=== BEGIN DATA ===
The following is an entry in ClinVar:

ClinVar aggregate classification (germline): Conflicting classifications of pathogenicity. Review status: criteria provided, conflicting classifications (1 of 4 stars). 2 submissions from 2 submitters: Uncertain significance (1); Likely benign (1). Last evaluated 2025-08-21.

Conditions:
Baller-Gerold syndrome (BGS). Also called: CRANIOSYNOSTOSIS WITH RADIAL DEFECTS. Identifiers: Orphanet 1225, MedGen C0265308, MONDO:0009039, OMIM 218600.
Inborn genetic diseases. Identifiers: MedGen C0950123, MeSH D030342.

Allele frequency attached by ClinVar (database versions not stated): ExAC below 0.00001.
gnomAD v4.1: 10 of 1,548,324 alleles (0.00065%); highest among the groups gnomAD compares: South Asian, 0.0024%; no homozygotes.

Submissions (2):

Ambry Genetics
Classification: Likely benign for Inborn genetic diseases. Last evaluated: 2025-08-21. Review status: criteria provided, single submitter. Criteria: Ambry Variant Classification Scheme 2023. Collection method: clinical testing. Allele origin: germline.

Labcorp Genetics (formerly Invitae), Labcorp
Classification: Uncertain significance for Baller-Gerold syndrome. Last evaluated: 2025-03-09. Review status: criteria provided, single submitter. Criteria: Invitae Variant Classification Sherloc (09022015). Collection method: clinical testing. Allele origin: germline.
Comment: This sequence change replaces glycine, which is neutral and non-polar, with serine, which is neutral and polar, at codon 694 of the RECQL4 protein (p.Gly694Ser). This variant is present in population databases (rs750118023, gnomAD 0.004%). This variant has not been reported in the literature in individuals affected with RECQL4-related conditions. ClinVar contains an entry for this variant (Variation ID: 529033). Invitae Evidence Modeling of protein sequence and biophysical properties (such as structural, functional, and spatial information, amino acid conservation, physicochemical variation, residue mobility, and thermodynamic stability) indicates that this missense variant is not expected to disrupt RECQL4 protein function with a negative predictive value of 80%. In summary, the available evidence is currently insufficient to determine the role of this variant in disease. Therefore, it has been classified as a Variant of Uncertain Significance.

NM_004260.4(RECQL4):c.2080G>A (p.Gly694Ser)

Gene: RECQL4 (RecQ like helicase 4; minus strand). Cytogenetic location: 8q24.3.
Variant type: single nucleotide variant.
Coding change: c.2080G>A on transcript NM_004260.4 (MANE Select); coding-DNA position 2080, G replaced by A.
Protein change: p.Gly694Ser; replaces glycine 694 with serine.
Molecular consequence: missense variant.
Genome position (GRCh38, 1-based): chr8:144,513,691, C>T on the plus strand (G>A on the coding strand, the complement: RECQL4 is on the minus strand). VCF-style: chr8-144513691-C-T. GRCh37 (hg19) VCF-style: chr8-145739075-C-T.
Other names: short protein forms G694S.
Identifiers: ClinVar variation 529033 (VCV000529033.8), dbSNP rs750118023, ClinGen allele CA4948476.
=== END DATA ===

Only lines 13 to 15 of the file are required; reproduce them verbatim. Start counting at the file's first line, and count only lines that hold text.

Comment: This sequence change replaces glycine, which is neutral and non-polar, with serine, which is neutral and polar, at codon 694 of the RECQL4 protein (p.Gly694Ser). This variant is present in population databases (rs750118023, gnomAD 0.004%). This variant has not been reported in the literature in individuals affected with RECQL4-related conditions. ClinVar contains an entry for this variant (Variation ID: 529033). Invitae Evidence Modeling of protein sequence and biophysical properties (such as structural, functional, and spatial information, amino acid conservation, physicochemical variation, residue mobility, and thermodynamic stability) indicates that this missense variant is not expected to disrupt RECQL4 protein function with a negative predictive value of 80%. In summary, the available evidence is currently insufficient to determine the role of this variant in disease. Therefore, it has been classified as a Variant of Uncertain Significance.

NM_004260.4(RECQL4):c.2080G>A (p.Gly694Ser)

Gene: RECQL4 (RecQ like helicase 4; minus strand). Cytogenetic location: 8q24.3.